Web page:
My friend Joseph suggested I read Going Solo: The Extraordinary Rise and Surprising Appeal of Living Alone by Eric Klinenberg. I had to wait a while for a library copy to come back in, but have just finished reading the book this morning and thought highly enough of it to want to share the information here.
It wasn’t an easy read in places, but definitely an eye-opener for someone who has chosen to live on her own in Calgary, and at a time when she no longer has a guaranteed paycheque. The affirming part of the book was that – we who choose to live alone, or live alone due to circumstances not of our own making, are not actually “alone.” In fact, we are SO not alone, as there are more single people living alone in North America than there are families living as couples or as family units! We’re the majority. The disappointing information I learned about living alone from this book is how little support “singletons” receive in the scheme of things, with such a heavy emphasis on “family” in our society, and all the support and encouragement they recieve, and the very little recognition of the sheer numbers of people who choose to live on their own.
The book became downright depressing when the author discussed the many people he interviewed who live alone and suffer because of their lack of any supportive social system – friends and family members – who they can call on when they get sick, when they need help after losing a job, when they just need someone to talk with about their lives and problems. True, some choose to be reclusive and draw away from physical society altogether, but it’s amazing how socially connected many of us can be while maintaining our independence of living alone. The Internet and social media have certainly helped in recent years to extend our social networks well beyond apartment walls, and it turns out that single seniors are the fastest-growing group logging on and keeping up with their “friends” virtually.
The saddest statistics cited in the book were about the number of people who die alone in the United States every year, and whose bodies and estates are never claimed, because no family members can be found. There are actually people employed by government agencies who sift through all the papers and belongings left behind, trying to discover something about this person to connect them to a past. That’s probably one of the greatest fears of anyone who lives alone – to die alone. Very sad.
The book ended on a high note, though, with a discussion of people and groups in various places (mainly NYC and Sweden) where single living has been encouraged with the development of affordable housing that also offers a community for singles. Other cities, such as San Francisco, are creating independent living environments for the un(der)employed, the mentally ill, and those with substance abuse problems to come together in buildings that provide them with a chance to not only recover or learn to live with their problems, but also help with (again) feeling they are a part of a supportive community.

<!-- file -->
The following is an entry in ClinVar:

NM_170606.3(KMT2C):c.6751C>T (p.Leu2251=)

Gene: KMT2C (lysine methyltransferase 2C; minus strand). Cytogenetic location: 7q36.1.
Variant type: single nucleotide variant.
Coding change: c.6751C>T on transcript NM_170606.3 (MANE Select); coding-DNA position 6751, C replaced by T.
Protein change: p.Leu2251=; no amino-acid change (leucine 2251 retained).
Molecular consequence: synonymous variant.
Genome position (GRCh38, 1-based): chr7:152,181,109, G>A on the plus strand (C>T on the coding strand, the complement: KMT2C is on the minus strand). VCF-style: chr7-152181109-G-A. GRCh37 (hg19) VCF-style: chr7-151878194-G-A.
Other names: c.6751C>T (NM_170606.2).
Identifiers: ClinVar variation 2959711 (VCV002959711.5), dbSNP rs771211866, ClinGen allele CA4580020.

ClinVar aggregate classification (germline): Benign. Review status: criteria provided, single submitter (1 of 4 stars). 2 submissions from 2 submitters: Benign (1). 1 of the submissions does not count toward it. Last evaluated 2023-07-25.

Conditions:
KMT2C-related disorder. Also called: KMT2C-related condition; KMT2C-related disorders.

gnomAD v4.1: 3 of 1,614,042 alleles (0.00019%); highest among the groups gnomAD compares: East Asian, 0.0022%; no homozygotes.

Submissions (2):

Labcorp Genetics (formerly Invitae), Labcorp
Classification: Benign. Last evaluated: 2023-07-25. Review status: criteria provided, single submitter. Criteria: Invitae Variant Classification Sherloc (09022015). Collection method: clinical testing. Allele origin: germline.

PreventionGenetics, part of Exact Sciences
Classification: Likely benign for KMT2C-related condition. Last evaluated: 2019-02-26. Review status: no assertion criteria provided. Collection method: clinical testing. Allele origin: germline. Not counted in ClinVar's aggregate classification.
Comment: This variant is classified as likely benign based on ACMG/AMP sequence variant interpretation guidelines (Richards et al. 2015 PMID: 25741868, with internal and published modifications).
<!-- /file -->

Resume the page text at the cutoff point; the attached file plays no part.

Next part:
The last two chapters in the book got me to thinking about how I might be able to become involved in helping artists and creative types, especially – those who, like me, have been fortunate in finding temporary residences that they can afford on a meager income, but are not able to land (or maintain) a full time paying job, because they need to devote much time and effort to their art, whatever that art is. I’m still thinking about how this might be possible to accomplish. When at Queen’s, I lived for one term in a Science ’44 Co-op house, which was a great savings to me on the cost of living in a university residence. We lived in large houses with about 10-12 other students from all disciplines and years, and we were required to do some sort of work for the co-operative every week. I chose kitchen work and helped the full-time chef prep for meals. It was a great system, but then I moved into an apartment with a roomie the next term. I did keep in contact with the other co-operative students and all agreed it was more like living with a “family” than our residence experience had been. (Probably because we lived in a house, with a kitchen, shared bathrooms, and a living room, rather than in an apartment building-like residence.)
So any suggestions from out there as to how I might go about organizing something like this in Calgary for the benefit of artists and creative types are gratefully welcomed, accepted and considered.
In the meantime, if you are living single or are interested in this subject, do read Going Solo. Thought- provoking.
And also read a recent and related post written by Eugene Stickland on his blog, The Bicycle Reconsidered.